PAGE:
I’m working on getting pictures ready to upload here. You’ll find today’s samples below. :)
For the interested, some interim statistics about this trip:
6 countries cycled,
2540km on the bike + ~1200km on the ferry + ~50km hiking,
First port of call today was Uplistsikhe, 10km from Gori but not exactly en route to Tbilisi. I made the detour anyway. Why? Uplistsikhe is a cave city inhabited since the 6th(?) century BC, but now abandoned. The visit was quite interesting.
Otherwise the cycling today wasn’t very pleasant. More than 41°C (in the sun) again and hilly landscape. The bike had made funny noises two days ago. Yesterday I didn’t hear anything. Today the noise was back. Unfortunately, I wasn’t able to identify the source yet.
I also noticed that the rear tyre will give up soon. The reason, probably, is that the air pressure was not high enough for the amount of luggage.
Need to cure/fix both issues over the next days.
So, I cycled into Tbilisi, aka Tiflis, Georgia’s capital, in the late afternoon. Coming in on the southern bank of the Mtkvari river, there is only a motorway. Not willing to make the long detour to avoid it, I just cycled onto it and – nobody cared, not even the police.
Bori, who I’d met in Batumi and who’s long back in Budapest by now, responded promptly to my desperate help request and recommended a hostel which I quickly found.
And guess who was sitting there at a table when I checked in? Zoltán, the guy I’d shared a cabin with on the boat from Varna to Batumi! Small world!
Went out to dinner with him. One(?) beer and I’m ready for bed. Good night.
Almost forgot: I cycled 90km today.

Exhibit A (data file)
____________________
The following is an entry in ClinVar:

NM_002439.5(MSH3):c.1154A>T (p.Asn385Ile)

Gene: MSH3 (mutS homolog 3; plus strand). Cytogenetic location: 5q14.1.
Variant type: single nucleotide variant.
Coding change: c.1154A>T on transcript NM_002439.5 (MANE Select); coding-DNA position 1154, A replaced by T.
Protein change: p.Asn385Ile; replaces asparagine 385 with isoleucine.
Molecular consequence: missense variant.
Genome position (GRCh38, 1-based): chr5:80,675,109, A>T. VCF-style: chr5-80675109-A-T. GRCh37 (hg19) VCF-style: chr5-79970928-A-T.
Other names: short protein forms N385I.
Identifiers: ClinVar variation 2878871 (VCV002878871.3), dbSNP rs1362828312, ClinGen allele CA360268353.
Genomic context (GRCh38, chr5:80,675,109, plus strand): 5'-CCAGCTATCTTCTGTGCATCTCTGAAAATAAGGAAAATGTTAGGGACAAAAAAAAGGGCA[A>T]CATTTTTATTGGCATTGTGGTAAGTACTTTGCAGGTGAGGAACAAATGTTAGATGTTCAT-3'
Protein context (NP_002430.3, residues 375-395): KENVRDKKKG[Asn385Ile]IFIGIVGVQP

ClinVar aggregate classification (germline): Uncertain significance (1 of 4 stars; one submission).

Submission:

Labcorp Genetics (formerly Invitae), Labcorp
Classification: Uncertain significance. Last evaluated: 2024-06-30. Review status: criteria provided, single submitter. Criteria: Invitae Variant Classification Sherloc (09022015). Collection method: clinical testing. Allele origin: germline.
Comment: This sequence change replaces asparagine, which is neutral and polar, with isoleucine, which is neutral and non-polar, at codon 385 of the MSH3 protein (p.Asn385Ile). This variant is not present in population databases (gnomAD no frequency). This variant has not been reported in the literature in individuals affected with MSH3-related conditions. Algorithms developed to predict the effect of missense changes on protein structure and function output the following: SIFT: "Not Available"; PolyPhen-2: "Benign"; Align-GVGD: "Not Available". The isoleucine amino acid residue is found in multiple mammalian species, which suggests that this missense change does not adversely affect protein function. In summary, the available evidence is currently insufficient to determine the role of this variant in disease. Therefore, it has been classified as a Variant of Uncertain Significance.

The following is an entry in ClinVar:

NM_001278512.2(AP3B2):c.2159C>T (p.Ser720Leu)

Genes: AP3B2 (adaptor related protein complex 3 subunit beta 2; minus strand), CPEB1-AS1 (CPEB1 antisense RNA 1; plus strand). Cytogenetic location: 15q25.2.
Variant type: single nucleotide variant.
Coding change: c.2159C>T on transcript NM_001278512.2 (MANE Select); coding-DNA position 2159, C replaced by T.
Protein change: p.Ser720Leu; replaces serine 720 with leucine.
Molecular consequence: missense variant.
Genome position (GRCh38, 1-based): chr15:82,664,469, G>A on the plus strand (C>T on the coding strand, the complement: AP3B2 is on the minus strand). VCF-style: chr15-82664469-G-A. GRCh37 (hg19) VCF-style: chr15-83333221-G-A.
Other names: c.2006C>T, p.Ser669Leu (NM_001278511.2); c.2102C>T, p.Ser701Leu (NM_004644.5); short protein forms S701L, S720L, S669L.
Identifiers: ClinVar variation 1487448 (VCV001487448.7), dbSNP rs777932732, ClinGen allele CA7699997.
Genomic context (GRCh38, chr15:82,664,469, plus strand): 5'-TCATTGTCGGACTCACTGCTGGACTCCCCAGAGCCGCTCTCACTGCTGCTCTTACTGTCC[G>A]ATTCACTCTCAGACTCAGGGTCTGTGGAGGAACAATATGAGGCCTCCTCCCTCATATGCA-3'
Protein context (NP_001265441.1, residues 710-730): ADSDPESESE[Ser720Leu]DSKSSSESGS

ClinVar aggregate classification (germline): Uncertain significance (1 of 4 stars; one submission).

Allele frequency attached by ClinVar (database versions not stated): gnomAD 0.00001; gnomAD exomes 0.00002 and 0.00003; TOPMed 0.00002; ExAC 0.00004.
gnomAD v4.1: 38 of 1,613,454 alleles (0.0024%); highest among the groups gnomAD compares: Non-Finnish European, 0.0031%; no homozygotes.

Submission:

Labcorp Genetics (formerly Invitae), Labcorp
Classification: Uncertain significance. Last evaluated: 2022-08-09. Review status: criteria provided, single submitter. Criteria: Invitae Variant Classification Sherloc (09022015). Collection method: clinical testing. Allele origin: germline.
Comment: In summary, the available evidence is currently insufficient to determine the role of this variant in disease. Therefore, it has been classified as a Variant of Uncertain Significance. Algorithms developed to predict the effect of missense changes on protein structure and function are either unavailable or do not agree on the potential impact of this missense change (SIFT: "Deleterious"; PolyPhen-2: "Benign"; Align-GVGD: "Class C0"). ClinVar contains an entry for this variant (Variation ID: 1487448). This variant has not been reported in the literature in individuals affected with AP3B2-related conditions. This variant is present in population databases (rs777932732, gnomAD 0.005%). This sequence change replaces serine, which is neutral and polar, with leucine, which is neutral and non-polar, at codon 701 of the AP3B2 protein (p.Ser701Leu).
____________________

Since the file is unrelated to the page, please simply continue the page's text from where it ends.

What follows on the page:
PS: It is HOT here in Tbilisi, even at night. It’s 30°C at half past 11pm in the room I’m sleeping in. I’m sooo looking forward to going back to the mountains soon!
PPS: I’ll stay here for a couple of days. Most importantly, I need to organize a visa for Azerbaijan. Last I heard is that visa application handling is a bit chaotic since new visa procedures were introduced in June. I’ll see how it goes.
Arrived in Gori at 1pm. The ride was easy and uneventful.
Gori is the birthplace of Joseph Stalin. There is Stalin Avenue, Stalin Square, Stalin Park, and Stalin Museum. The Stalin statue, apparently huge and still mentioned in my Lonely Planet, has been taken down not so long ago.
Walked around town and visited Stalin Museum. It feels a bit dull, mostly showing photographs of him from various occasions. There’s presents he’s gotten from other heads of states, and his death mask, a strange exhibit, I find. The museum focuses on his achievements, there’s no mention of his ‘dark side’. My group’s guide admitted this but added that by now this is intentional. The museum hasn’t been changed since 1977 or so. Kinda like a museum in a museum. The souvenier shop features a lady wearing some old military uniform but doesn’t even have Stalin postcards!
Walked up to Gori Tsikhe (Gori Castle), centrally located and overlooking the city. Unfortunately, there’s not much up there other than a grassy plain, good views, and a police post(!). From below the walls look more promising.